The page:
From Reefer Madness to…Investor Gladness

Marijuana legalization has achieved such enormous strides, many people are starting to take access to weed for granted. The historical context of the War on Drugs is being forgotten.

Below, I provide a quick refresher course, to prevent complacency. Paradoxically, the history of marijuana’s demonization, and its prohibition at the federal level in the U.S., also underscore the industry’s huge room for growth. Once the federal ban in the U.S. is lifted, marijuana investments will soar.

Our story begins at America’s southwestern border.

The wave of illegal immigrants at the border is a potent political issue in the 2024 presidential campaign. But fear of “The Other” is nothing new.

Following the Mexican Revolution of 1910, a wave of Mexican immigrants came streaming into the southwestern U.S. and helped popularize the use of marijuana. Cannabis in Spanish was referred to as “marihuana” or “mariguana.” The Anglicized version is “marijuana.”

As the drug’s use spread, it was increasingly seen as a scourge perpetrated by unwanted brown people from Mexico. Anti-immigrant forces morphed into pot prohibitionists, referring to the drug as “marijuana” to emphasize its Mexican-ness.

I turn your attention to a man named Henry J. Anslinger. Before President Richard Nixon officially launched his War on Drugs in 1971, there was the legacy of Mr. Anslinger.

Anslinger was the pioneer of the drug war. He served as the first commissioner of the Federal Bureau of Narcotics during the presidencies of Hoover, Roosevelt, Truman, Eisenhower, and Kennedy. The bureau was the precursor of the modern-day Drug Enforcement Administration.

Anslinger played the key role in the introduction and passage of the Marijuana Tax Act of 1937, which outlawed possessing or selling pot.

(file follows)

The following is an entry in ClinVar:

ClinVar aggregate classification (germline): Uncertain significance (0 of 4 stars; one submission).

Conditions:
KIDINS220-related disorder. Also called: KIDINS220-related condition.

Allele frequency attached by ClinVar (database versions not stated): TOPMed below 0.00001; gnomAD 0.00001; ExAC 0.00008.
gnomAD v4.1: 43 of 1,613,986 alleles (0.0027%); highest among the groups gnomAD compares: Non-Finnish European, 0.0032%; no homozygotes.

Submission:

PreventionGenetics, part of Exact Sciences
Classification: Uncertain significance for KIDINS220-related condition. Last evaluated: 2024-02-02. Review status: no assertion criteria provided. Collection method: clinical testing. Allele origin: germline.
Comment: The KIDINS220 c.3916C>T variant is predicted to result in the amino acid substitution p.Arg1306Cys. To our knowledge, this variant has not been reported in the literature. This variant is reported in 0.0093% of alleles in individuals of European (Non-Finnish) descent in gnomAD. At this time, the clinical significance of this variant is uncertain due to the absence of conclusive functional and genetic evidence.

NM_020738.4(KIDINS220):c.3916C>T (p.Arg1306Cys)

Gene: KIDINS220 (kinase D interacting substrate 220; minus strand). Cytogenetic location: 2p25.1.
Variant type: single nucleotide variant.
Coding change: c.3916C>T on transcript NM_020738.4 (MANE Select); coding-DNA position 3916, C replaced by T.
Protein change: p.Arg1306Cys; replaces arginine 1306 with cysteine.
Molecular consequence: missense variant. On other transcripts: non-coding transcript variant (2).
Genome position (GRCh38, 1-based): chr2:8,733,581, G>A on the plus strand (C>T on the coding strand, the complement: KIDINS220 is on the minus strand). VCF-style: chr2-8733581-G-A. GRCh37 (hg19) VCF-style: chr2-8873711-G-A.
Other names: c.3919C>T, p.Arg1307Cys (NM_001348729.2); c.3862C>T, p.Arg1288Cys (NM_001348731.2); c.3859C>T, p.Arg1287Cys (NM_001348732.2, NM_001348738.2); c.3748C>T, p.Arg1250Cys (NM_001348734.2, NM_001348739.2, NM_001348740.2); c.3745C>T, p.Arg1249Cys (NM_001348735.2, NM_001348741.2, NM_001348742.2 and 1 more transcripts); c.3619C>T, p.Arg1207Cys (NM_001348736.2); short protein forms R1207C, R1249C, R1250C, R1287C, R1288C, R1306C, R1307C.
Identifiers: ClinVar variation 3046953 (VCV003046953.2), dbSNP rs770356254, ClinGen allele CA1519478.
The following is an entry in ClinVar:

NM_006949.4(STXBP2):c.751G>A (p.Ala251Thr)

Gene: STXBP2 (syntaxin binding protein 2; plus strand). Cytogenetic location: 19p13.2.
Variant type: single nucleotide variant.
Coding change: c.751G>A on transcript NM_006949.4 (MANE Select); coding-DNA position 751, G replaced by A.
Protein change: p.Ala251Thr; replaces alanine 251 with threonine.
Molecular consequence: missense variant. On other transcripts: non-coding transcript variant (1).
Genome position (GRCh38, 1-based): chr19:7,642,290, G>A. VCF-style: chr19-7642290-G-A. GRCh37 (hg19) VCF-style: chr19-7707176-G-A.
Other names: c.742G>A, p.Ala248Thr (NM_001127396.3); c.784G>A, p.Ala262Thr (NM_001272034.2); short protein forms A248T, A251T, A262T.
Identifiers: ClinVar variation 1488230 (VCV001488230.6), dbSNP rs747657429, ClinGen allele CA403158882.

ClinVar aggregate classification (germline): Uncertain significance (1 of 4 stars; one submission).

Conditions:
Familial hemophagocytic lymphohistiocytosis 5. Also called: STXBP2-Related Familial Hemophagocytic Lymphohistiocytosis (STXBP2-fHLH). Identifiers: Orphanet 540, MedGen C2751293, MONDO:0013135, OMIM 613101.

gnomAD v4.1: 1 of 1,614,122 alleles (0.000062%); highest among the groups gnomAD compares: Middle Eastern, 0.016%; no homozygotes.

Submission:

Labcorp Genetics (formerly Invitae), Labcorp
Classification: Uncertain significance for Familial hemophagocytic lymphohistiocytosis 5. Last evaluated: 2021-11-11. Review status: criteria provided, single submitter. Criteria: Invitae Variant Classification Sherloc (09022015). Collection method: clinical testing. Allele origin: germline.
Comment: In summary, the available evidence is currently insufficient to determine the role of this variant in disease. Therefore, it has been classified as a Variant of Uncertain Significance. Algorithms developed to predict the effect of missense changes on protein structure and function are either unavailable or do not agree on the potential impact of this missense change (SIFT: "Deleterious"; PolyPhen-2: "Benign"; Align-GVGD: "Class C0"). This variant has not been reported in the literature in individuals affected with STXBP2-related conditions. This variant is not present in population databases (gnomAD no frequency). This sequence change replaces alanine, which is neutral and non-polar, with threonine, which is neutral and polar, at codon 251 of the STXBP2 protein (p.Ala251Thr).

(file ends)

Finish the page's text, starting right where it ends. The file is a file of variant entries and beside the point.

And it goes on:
Let’s not sugar coat it: Anslinger was a racist hate-monger. He once told the nation:

“There are 100,000 total marijuana smokers in the U.S., and most are Negroes, Hispanics, Filipinos and entertainers. Their Satanic music, jazz and swing, result from marijuana usage. This marijuana causes white women to seek sexual relations with Negroes, entertainers and any others.​​”

Initiated by Anslinger, the propaganda campaign against marijuana was relentless for decades, exemplified by the infamous and lurid anti-pot film “Reefer Madness” (1936).

Nixon’s War on Drugs also was animated by racism and reactionary resentment, launched as a means to persecute the White House’s perceived political enemies.

During Nixon’s tenure, what did anti-war protestors, civil rights activists, the counterculture, and left-wing academics have in common? They hated Nixon, and they tended to smoke marijuana. Nixon couldn’t outlaw their political activities, but he could stigmatize and arrest them over drugs.

Nowadays, Nixon’s War on Drugs is widely viewed as a failure and it’s currently being dismantled, with efforts to make restitution to minority communities that suffered.

As of this writing, 38 states and the District of Columbia have legalized medical marijuana, with 24 states legalizing weed for recreational use.

This trend toward legal normalization reflects a growing acceptance of the therapeutic potential of cannabis and the desire of health care professionals to provide patients with alternative treatment options for a myriad of medical conditions.

Pot stocks: on the bargain shelf…

As the medical establishment increasingly embraces cannabis, investors who act now stand to reap outsized profits.

After a brutal slump in 2023, marijuana equities are mounting a major comeback this year. That means value plays are ripe for the picking.